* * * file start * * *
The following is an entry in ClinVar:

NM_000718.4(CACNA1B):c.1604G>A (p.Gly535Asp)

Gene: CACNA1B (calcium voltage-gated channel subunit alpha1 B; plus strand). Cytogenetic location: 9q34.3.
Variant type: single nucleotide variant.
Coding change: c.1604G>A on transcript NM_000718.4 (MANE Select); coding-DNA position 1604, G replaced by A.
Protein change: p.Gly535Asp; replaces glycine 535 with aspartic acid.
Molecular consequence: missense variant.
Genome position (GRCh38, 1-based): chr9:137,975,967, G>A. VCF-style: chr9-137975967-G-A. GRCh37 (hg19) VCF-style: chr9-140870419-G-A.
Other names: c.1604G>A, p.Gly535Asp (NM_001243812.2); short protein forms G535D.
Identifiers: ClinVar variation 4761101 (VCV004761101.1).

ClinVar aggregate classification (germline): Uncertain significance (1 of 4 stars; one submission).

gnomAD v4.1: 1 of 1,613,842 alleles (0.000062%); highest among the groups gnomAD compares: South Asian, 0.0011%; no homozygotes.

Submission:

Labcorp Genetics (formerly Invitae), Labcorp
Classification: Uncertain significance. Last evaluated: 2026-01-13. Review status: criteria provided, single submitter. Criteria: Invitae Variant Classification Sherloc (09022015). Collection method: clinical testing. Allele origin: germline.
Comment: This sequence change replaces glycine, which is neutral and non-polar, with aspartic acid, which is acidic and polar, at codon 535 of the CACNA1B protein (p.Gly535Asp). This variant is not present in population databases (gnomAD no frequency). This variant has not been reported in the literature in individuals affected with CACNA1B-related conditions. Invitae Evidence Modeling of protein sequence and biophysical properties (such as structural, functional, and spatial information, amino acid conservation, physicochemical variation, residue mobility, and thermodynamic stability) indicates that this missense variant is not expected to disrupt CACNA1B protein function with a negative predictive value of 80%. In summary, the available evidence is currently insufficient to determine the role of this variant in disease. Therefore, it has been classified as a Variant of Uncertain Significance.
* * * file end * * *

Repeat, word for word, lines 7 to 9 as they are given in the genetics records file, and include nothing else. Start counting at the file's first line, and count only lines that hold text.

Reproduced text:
Molecular consequence: missense variant.
Genome position (GRCh38, 1-based): chr9:137,975,967, G>A. VCF-style: chr9-137975967-G-A. GRCh37 (hg19) VCF-style: chr9-140870419-G-A.
Other names: c.1604G>A, p.Gly535Asp (NM_001243812.2); short protein forms G535D.